"For this new record, I wrote two whole other records and then ditched them, because it didn't feel right."

Analogue: Why decide on that turn? Were the others too vulnerable or on-the-nose?

Eric: They were too straightforward. I wanted to make something that was more... not abstract but I was obsessed with the Tibetan Book of the Dead, so that kind of imagery and language was what I was really into. I felt like it meant more to me for some reason.

Analogue: How typical is that for your process, to toss a lot aside to get to where you want to be?

Eric: It just depends. The last couple records haven't been that way, really, but this one definitely was. I went through a couple cycles of writing.

Analogue: That sounds like a prolific season.

Eric: I've generally always been writing that much, but there's also a big gap between this and the last record. We put out our last album in 2017, maybe [Wild and Reckless], which means I recorded it in 2016. That's four years ago, so that's a pretty big gap without putting out anything. I mean, we put out Furr, a new re-release for the 10th anniversary, but that was already written and recorded ages and ages ago. So in four years, yeah, I can definitely write three records, two of which I'm not attached to. To me, that's quite a while.

Analogue: Do you shelve it? Do you give it permission to return?

Eric: Yeah I shelved it. We released a couple records for Record Store Day that were just going through records I'd shelved years and years ago. Maybe at some point, I'll put out another. Because Record Store Day is an easy one and happens every year, I can always put out one of these records if I wanted to. [Laughs]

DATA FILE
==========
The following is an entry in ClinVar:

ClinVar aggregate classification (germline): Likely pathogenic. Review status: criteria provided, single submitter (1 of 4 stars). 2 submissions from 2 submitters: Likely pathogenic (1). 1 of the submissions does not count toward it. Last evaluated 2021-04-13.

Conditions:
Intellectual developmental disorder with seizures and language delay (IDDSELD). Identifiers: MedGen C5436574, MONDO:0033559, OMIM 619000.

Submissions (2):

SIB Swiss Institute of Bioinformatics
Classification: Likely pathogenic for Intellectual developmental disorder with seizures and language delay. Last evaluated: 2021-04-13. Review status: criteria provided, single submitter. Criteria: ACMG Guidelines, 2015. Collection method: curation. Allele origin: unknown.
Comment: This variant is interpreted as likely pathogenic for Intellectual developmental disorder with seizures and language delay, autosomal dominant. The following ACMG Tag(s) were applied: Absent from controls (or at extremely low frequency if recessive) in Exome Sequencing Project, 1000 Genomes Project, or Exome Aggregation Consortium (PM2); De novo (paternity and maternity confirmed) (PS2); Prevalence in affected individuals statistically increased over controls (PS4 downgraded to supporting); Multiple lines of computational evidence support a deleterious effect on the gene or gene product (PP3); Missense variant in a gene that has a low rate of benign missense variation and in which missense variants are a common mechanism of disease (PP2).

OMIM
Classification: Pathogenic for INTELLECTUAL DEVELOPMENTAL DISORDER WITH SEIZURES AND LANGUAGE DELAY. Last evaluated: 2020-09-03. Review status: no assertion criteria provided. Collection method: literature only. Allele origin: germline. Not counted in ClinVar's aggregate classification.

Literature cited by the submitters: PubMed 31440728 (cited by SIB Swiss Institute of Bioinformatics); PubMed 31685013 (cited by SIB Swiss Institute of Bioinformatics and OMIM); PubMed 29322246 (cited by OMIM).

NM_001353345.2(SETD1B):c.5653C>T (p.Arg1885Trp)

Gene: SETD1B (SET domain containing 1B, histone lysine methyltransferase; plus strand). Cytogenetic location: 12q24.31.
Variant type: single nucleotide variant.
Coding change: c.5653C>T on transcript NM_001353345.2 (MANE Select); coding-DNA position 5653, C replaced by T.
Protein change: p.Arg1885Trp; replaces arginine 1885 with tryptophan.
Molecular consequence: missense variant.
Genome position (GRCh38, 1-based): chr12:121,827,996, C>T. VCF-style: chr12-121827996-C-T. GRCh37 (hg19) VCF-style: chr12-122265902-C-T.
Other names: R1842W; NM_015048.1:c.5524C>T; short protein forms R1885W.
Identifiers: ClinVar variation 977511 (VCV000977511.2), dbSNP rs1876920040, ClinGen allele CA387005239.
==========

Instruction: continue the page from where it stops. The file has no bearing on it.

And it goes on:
We're putting out another one this year. We're doing a Volume 2. Record Store Day is getting broken up into Record Store Month or something because of COVID, so we're putting a Volume 2 of Unreleased Recordings, and that's from even earlier—a record I worked on in 2004 or something like that. So there are ways I can put a lot of material out, but it's a different kind of thing.

Analogue: You mentioned being cryptic on the new record, but there are definite songs here that reveal the machine, so to speak. The songs tell the truth about our world, our culture, our politics, so it seems there's some level at which you're wanting to inform or provoke or inspire. Does that say something about your view of art?

Eric: Well, I'd like to think that art tells the future. It writes the future prior to the future happening. So on a tiny scale, with my songs, I'm telling someone's future. Does that make sense? I think all art creates these massive reality waves, a gestalt. It writes the future. That's what I believe anyway, and I think it's the main way humans evolve basically.

Analogue: How does that specifically play out on Holy Smokes Future Jokes?

Eric: I don't know. I just think that's what art does in general, whether it's painting, music, literature, dance, whatever it is. It's the human mind expanding outwards, creating. With these songs specifically, I think I was obsessed with Bardo Thodol and death and the intermediate state, which I think are ideas that humanity needs to think about. I was stepping into ideas about humanity's place in the world.

Whether we like to think about it or not, humans have only been here for a few hundred thousand years and we'll probably only be around for a few hundred thousand more until we evolve or go extinct. So I think we have this overblown view of ourselves and I wanted to tap into a cosmic humility, as I like to call it, in that sense.

VISIT: Blitzen Trapper

Photo credit: Jason Quigley